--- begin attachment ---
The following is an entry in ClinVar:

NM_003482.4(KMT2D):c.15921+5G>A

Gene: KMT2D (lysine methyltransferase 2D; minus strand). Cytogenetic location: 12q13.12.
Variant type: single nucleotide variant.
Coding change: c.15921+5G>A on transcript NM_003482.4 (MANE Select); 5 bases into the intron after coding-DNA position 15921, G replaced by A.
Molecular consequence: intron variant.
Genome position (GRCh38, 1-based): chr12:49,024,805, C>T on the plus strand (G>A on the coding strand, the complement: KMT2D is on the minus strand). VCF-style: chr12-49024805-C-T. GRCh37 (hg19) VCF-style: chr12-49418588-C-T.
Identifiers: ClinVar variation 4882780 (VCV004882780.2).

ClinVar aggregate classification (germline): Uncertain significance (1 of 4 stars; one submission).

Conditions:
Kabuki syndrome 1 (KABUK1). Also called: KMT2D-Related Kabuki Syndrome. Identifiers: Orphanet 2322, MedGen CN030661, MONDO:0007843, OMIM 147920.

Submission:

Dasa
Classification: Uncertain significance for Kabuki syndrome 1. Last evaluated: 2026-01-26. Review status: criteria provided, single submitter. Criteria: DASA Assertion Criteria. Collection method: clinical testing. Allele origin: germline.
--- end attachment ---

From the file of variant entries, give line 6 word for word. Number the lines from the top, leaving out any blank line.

Molecular consequence: intron variant.